# Chapter 9: Measurement and Scaling: Fundamentals and Comparative Scaling

## 18 terms

### Scaling

scales place the objects being measured along a continuum

### measurement

assigning numbers to characteristics of objects being measured according to predetermined rules

1. description
2. order
3. distance
4. origin

### Description (scale characteristic)

unique labels or descriptors that are used to desginate each value of the scale e.g. 1=female, 2=male; 1=unsatisfactory, 2=normal; every scale has description

### 3 criteria for measurement

1. One-to-one correspondence between the numbers
and the characteristics being measured.
2. The rules for assigning numbers should be
standardized and applied uniformly.
3. Rules must not change over objects or time.

### Order (scale characteristic)

the relative sizes or positions of the descriptors; greater than, less than; this is not in every scale e.g. male and female

### distance (scale characteristic)

abolute differences between the scale desciprtors are known and can be expressed in units; distance implies order but not necessarily the reverse

### origin (scale characterisitic)

the scale has a true zero point (what was your annual income, it could be zero) but if it has a moving scale it doesn't have the origin characterisitic

### Primary scales of measurement (4)

1. nomical scale
2. ordinal scale
3. interval scale
4. ratio scale
the level of complexity increases as you go down the list--respondenst find nominal easiest to use and ratio most complex

### nominal scale of measurement

1. uses numbers as labels or tags for identifying and classifying objects--a one to one correspondence exists between numbers and labels--this doesn't tell us which one is more popular than the other
2. classifcation puposes they serve as labels for clases or categories
3. they are mutually exclusive (no overlap) and collectively exhaustive (all objects fall into one of the classes)
4. e.g. social security number (higher one is no better than a lower one)
5. statistics to be used are percentage, mode, and chi-square

### ordinal scale of measurement

1. a ranking scales in which numbers assigned to objects indicate the relative extent to which some characteristic is possessed--but we don't know how much more and how less
2. greater than or less than
3. statistics can also include centiles and medians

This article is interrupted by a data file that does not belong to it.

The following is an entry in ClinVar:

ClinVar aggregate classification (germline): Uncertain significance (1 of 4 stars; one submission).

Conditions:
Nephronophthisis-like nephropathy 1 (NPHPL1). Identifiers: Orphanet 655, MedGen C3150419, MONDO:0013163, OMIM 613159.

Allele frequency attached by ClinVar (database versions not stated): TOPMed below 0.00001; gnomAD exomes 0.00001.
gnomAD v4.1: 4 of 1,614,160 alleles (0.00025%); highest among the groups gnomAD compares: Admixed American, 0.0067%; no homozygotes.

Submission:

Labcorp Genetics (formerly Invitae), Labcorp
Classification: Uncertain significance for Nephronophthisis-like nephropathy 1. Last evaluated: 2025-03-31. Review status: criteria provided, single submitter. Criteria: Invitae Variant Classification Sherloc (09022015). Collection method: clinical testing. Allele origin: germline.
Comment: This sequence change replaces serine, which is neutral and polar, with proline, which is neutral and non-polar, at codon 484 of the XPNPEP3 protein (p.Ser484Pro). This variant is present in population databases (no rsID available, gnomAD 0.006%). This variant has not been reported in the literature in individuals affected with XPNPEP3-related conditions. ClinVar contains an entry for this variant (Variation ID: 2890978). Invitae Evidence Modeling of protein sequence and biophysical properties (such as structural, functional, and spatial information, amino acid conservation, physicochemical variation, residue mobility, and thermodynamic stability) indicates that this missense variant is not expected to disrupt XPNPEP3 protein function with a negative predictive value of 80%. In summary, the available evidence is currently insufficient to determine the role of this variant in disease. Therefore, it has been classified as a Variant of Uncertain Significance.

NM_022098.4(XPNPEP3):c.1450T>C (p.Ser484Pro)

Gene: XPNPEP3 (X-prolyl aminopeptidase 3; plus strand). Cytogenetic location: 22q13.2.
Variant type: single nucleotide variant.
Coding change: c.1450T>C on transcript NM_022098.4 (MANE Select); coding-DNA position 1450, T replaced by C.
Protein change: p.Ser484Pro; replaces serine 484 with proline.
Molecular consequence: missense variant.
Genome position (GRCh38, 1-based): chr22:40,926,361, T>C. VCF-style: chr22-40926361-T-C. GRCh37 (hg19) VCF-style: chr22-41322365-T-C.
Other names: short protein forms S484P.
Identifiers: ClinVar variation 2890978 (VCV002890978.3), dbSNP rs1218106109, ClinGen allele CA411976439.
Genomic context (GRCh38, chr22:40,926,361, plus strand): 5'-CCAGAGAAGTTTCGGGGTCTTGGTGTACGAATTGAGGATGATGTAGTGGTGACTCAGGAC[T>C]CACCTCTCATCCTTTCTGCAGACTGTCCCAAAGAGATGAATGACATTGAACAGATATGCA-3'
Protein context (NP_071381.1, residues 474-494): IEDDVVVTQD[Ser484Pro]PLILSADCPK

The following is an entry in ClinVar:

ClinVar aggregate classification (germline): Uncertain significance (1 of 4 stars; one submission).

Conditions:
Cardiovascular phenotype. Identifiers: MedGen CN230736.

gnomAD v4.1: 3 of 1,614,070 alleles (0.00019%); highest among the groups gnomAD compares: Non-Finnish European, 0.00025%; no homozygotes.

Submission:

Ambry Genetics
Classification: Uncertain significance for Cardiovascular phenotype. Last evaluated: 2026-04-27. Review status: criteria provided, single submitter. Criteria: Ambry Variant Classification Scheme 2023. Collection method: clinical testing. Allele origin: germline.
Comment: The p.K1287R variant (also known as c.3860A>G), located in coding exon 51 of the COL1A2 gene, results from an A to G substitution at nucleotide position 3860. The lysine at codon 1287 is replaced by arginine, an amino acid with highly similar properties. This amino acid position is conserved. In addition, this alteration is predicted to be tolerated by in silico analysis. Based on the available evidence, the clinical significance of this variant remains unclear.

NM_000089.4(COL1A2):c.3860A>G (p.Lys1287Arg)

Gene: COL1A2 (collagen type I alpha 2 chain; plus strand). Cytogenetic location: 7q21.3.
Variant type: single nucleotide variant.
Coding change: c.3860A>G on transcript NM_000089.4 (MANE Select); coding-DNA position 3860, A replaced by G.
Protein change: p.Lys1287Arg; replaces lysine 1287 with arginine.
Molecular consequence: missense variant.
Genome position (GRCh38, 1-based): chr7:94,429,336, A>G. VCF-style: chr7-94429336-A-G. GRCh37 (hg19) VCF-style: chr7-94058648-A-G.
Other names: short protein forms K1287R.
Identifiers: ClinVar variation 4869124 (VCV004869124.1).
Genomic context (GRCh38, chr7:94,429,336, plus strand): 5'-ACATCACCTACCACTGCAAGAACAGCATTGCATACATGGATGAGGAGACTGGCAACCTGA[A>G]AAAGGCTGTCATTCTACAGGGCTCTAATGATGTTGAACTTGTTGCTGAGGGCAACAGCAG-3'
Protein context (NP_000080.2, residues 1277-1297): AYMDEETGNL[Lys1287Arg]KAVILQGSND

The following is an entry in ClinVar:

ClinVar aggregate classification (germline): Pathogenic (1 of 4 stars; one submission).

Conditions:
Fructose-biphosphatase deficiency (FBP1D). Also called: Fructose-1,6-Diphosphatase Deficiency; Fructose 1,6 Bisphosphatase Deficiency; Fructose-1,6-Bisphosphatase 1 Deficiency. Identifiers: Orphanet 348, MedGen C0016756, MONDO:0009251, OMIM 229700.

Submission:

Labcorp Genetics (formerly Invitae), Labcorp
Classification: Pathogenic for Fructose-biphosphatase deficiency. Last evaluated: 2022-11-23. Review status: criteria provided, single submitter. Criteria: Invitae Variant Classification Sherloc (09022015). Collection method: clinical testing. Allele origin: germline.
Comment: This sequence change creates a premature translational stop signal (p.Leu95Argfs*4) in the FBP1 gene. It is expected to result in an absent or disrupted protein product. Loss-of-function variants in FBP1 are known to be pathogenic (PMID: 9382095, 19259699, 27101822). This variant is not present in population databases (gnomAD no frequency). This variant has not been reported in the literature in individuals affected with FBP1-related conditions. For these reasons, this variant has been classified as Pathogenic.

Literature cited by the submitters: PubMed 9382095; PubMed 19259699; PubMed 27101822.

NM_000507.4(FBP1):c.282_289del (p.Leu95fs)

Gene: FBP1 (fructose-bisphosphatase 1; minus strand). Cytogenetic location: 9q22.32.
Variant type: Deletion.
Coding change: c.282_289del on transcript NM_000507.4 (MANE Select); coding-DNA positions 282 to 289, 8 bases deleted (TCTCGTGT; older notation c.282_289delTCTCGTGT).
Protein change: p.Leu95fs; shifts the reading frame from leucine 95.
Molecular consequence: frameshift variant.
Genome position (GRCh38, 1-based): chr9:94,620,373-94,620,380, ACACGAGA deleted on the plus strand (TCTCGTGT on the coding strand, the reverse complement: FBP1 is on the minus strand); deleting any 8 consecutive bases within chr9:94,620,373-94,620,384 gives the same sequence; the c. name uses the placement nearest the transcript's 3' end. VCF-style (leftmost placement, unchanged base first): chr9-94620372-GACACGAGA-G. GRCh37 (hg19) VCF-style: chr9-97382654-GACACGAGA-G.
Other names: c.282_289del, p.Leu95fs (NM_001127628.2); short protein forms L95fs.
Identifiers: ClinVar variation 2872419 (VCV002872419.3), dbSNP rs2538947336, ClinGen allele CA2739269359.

### interval scale

1. numerically equal distances on the scale represent equal values in the characteristic being measured
2. 1= do not like at all, 2= neutral, 2= hated it
3. location of zero is arbitrary so you can't take ratios
4. the arithmetic mean and standard deviation can be taken here

### ratio scale of measurement

1. an interval scale with a set 0 point
following foods:
___ Carrots
___ Cupcakes
___ Fish
___ Mac 'n Cheese
100 Sum
2. height, weight, age
3. conversion formual is y=bx
4. all statistical measures can be used here

### 2 types of scaling techniques (3 for one and 2 for the other)

1. comparative scales
a) paired comparison
b) rank order
c) constant sum
2. noncomparative scales
a) continuous scale
b) itemized rating scales

### Comparatve scales--paired comparison

1. a respondent is presented with a pair of alternatives and asked to select one based on some criterion
2. ordinal in nature
3. no more than five brands being compared

### Comparative scales--rank order

1. respondents are presneted with severa lalternatives and asked to rank them according to some criterion
2. this is also ordinal data only

### comparative scales--constant sum scaling

1. respondents are asked to allocate a constant sum of units among several choices adding up to a final number
2. also ordinal data because the results are not generalizable to things outside of the study
3. some may allocate to much or too little so it needs to be adjusted

### noncompartive scales

objects are scaled independently of each other